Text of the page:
Sunday 24 February 2019

Other Worlds

Finished February 16
Other Worlds by Barbara Michaels

I usually like Barbara Michaels fiction as they have a touch of both mystery and paranormal. This one is a little different. The setup is a fire-side meeting between a number of famous men: Harry Houdini, Arthur Conan Doyle, the psychoanalyst Nandor Fodor, and others. Most of those attending have met similarly before and shared stories of unusual and mysterious situations, then give their own ideas on the truth behind them. This particular meeting has two stories.
One happened in small town Tennessee, where a family is first threatened by noises, which grow to more physical manifestations, threats of death, and a reappearance decades later.
The other is in small town Connecticut, where a recently remarried woman finds that her new husband's interest in the paranormal seems to threaten her children, and bring her unpleasant notoriety.
Each of the men has their own take on the situations, with some agreement but it is a woman author who tells the last story and whose intellect is a match for the mens'.

A Chill in the Air

Finished February 12
A Chill in the Air: An Italian War Diary, 1939-1940 by Iris Origo

This diary was a fascinating look into the experience of being in a country at a very uncertain time. Iris Origo was the daughter of a British mother and an American father. Her father died when she was a young child, and left instructions that she not be raised in either of her parent's home countries, but somewhere else, where she could be free of nationalistic feeling. He suggested Italy, His widow, Iris's mother Sybil followed his advice. She rented, then bought a villa in the hills above Florence and raised Iris there. Iris was a debutante three times, in Florence, London, and New York, but she fell in love with an Italian, Antonio Origo. Together, they defied both their families' plans for them and bought an estate in southern Tuscany that was in very bad shape. The estate included twenty-five farms. The young couple were determined to return the land to fertility and its inhabitants to prosperity. Following the death of her young son Gianni in 1933, she spent some time away, mostly in England, but was back home at the estate by the time that war rumours were beginning.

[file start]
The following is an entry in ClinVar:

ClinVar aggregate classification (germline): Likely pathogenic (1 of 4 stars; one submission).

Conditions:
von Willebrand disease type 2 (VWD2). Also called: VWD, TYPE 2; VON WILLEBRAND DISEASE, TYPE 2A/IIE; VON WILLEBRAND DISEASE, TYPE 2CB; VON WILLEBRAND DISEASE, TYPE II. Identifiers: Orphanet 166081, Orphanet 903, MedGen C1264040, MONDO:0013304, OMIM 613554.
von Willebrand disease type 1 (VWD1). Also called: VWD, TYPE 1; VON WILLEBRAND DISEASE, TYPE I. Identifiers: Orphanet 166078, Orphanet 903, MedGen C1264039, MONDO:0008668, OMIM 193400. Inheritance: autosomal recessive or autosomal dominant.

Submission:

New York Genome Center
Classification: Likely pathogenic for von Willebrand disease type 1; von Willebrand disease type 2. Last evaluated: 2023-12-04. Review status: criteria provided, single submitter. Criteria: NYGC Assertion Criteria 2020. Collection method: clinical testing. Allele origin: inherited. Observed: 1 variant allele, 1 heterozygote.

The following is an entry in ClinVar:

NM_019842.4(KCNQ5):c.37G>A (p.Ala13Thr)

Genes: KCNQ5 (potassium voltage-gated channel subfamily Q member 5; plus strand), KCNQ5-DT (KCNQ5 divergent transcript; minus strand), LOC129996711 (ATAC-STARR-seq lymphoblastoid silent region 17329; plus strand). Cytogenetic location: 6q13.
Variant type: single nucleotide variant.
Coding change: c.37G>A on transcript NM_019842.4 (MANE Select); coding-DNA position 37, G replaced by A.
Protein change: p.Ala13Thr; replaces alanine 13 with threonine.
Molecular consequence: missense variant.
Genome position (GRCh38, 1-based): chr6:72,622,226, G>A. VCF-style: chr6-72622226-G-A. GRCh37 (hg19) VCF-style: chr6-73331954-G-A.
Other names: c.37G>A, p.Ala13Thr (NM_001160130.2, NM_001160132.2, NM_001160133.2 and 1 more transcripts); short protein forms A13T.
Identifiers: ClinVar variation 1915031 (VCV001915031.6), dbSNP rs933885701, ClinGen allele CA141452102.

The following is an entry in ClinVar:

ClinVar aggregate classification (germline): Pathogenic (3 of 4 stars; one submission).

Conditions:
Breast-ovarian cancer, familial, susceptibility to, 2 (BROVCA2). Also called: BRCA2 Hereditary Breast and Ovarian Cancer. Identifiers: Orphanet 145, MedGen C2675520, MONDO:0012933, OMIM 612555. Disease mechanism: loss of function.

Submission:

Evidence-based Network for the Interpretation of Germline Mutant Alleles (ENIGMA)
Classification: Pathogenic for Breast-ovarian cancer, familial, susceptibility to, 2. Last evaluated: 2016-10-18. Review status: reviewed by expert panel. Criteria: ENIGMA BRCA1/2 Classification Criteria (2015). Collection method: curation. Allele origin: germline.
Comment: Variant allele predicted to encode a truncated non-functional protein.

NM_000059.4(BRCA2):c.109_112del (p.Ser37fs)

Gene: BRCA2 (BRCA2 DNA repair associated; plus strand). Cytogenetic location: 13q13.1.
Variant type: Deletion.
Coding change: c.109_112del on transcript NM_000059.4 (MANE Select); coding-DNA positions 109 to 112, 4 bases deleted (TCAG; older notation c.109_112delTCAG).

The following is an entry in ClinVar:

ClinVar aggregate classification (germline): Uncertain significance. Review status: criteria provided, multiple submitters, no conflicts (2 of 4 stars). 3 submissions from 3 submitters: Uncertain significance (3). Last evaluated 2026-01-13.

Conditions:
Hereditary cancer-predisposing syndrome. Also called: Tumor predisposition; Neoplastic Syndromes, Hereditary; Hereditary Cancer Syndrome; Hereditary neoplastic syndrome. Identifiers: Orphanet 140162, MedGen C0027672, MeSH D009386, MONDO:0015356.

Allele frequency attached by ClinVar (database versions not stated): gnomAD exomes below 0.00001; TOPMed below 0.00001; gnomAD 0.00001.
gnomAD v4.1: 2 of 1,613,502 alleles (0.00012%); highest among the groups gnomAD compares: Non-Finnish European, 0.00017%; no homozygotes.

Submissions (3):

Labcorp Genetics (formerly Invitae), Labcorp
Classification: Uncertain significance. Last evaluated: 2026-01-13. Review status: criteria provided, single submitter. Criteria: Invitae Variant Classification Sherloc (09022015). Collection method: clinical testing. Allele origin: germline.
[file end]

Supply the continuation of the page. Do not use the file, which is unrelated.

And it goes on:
Iris's godfather was William Phillips, the American Ambassador in Rome, and she had a multitude of other highly placed connections, both socially and politically. She had befriended Virginia Wolff during her time in London, and both she and Antonio were well-liked among the local people.
This diary is about her feelings and reactions to what is going on politically and was meant for her eyes alone, as she sorted through what was happening around her. It doesn't include her private life at all. She kept another diary later in the war covering the years 1943-1944 and it was published in 1947, showing the actions of many of the Italian people during this time, and doing much good for the country's reputation following the war.
I was fascinated by this book, and really got a sense of what was happening, from the feelings of the people for Mussolini, the propaganda that was distributed, and the uncertainty for the future.

Tuesday 19 February 2019

Queenie Quail Can't Keep Up

Finished February 9
Queenie Quail Can't Keep Up by Jane Whittingham, illustrated by Emma Pedersen

This engaging picture book uses word repetition, alliteration, imagery, and onomatopoeia to bring the story of this young bird and her family to life. As Queenie's parents and siblings rush around around, she keeps getting distracted by the interesting things around her, noticing other creatures, plants, and other bits of the world around her. It is only when her wider outlook on the world enables her to sense danger before the rest of her brood that they begin to value her unique way of being.